For the first time in the world in 2007, a study of rice TEs revealed 21 different small ncRNAs formed from MITE (miniature inverted-repeat transposable elements), which are localized in introns and exons of protein-coding genes, EST regions (expressed sequence tag), and intergenic [18]. A total of 12 TEDmiRs in Arabidopsis and 83 TEDmiRs in rice, which also derived from MITE, were described the next year [19]. An analysis of the miRBase and Repbase Update allowed Lorenzetti et al. to create an online resource (; accessed on 20 December 2022) for the registration of miRNAs derived from TEs—PlanTE-MIR DB [11]. The main sources of miRNAs in plants are LTR-Res since they constitute the bulk of their genomes. For example, LTR-REs in Asparagus officinalis occupy 91% of the total DNA, in Hordeum vulgare—76%, in Allium cepa—58%, in Zea mays—55% [20]. In 2018, an article was published on the creation of the PlaNC-TE database (; accessed on 20 December 2022), according to which, in 40 plant genomes, 14350 miRNAs originated from TEs [21].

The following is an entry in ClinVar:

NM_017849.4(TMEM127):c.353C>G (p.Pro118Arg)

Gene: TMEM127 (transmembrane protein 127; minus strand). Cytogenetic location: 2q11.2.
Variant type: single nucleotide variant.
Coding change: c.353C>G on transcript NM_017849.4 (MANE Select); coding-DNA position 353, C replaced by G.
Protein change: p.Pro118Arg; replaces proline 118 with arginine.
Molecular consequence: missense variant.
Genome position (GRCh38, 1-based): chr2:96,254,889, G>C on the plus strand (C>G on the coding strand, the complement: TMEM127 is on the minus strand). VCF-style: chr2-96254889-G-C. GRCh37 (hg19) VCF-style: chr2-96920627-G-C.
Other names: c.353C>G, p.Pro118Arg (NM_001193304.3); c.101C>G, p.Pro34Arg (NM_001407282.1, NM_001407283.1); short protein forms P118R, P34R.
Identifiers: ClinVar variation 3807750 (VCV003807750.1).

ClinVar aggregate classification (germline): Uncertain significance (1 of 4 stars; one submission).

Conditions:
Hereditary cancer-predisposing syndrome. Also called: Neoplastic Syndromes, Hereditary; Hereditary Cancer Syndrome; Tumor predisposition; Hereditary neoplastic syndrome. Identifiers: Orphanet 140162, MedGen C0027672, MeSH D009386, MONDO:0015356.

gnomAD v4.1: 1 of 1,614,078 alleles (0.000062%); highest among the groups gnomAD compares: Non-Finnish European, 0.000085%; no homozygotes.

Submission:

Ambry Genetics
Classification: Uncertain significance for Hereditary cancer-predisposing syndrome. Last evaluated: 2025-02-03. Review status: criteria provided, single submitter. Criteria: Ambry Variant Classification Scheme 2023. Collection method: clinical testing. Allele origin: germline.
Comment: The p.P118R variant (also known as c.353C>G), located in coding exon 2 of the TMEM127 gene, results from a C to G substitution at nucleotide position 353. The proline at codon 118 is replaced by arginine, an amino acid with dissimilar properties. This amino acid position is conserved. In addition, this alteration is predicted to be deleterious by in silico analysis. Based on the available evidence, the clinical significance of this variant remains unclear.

The emergence of miRNAs from transposable elements is an important adaptive mechanism of plants, which is necessary for their survival. In the wheat genome, TEs occupy 85% of all nucleotides. Of these, the most prone to domestication into miRNA precursors are MITE. This mechanism of the miRNA generation plays a role in the development of wheat immune responses. Of the 48 miRNA families, 16 have been shown to be derived from TEs [22]. In different rice species, the miR812 family, derived from MITEs, is involved in immunity against fungal infections. These mechanisms involve many genes (such as ACO3, CIPK10, LRR) in the 3′- or 5′-UTR, of which MITEs are located [23]. In the tissues of Arabidopsis sporophytes, small RNAs of 21–22 nucleotides in length were identified, which are transcribed by RNA polymerase-IV from TEs genes. These ncRNAs were involved in the regulation of many plant genes [24]. In 2020, Marakli described 17 new TEDmiRs (in addition to those previously described in PlanTE-MIR DB) that are involved in purine, nitrogen metabolism, oxidative phosphorylation, and other critical plant functions [25]. The appearance of such articles makes it possible to expand the understanding of the role of TEs in the emergence of miRNAs and to create more global database systems for determining the mechanisms of epigenetic regulation of plant and animal ontogenesis.

3. The Role of Transposons in the Emergence of miRNA in Animals